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  21. sukivan

    sukivan Banned

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    you're doing it wrong
     
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  22. user92626

    user92626 Legend

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    Of course.

    the question is what's the cost / benefit to have it? For example I am also not so eager to learn the between the leg shot. My tennis is fine without it.
     
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  23. orangettecoleman

    orangettecoleman Professional

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    Sharapova's shoulder is ruined, very possibly because she used this shot all the time for no reason and ground her shoulder to bits. unless you have 40 lbs of muscle around your rotator cuff like nadal I wouldn't recommend hitting this shot regularly.
     
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  24. Bud

    Bud Bionic Poster

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    Exactly. You definitely know if you're hitting it correctly. It's a really handy shot but is a bit more harsh on the wrist. I just use it for certain types of balls.
     
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  25. Bud

    Bud Bionic Poster

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    Lol.. I don't think you're executing the shot properly, then. I've never hit my face/head.
     
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  26. Bud

    Bud Bionic Poster

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    Reverse Forehand and Follow Through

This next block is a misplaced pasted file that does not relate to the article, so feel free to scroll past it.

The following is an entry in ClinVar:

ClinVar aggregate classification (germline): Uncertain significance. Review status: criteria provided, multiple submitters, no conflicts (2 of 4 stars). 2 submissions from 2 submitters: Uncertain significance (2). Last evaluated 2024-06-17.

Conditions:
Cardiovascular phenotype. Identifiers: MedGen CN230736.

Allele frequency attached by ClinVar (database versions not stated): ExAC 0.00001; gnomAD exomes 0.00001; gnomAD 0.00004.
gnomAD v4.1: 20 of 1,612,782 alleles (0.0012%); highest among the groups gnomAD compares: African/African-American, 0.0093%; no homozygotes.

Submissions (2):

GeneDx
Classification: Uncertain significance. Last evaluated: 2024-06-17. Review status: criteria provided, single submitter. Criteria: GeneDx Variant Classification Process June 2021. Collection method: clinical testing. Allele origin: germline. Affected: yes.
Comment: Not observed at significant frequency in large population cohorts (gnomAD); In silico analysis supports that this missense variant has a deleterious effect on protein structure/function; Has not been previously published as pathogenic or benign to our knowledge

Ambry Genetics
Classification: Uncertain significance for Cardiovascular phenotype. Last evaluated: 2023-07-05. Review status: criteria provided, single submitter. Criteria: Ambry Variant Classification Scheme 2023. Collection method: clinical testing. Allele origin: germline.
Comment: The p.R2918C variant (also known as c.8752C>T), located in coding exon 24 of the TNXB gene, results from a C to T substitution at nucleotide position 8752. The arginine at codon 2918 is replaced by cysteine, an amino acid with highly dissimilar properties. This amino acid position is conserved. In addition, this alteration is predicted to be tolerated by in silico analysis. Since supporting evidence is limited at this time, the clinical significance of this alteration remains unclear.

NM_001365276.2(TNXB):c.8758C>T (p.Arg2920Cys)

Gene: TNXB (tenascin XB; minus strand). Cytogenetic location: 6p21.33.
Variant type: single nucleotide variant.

I never intentionally tried to learn the reverse forehand... I automatically started using it for certain balls.

    1. If a ball is hit at me low and flat and I'm late getting to it and hitting it... I'll automatically use this shot. It goes back over the net hard and flat. I generally prefer more topspin placed deep in the court. Unfortunately, the luxury of such a return isn't always available against some opponents.

    2. Return of serve... if I want to return a hard flat serve back over the net hard/flat... I'll use the reverse forehand follow-through.

    3. High-bouncing balls to my forehand that I've missed taking early. There's something about the reverse forehand follow through that make it much easier to hit high-bouncing balls. I think the follow through allows the ball to still be hit low to high... even though the ball is taken near the high point of its bounce.

    ** I may use this shot 10 times during a match. I use it more if I'm facing an opponent with a hard/flat serve to my forehand on return of serve. I think overusing it may injure a wrist. Never felt anything in my shoulder from using the shot, though.
     
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  27. Liv3 For It

    Liv3 For It Guest

    hmmmmmmmmmmmmmmmmmmmmmm
     
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  28. halalula1234

    halalula1234 Professional

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    for on the run on for hitting ball that bounces behind u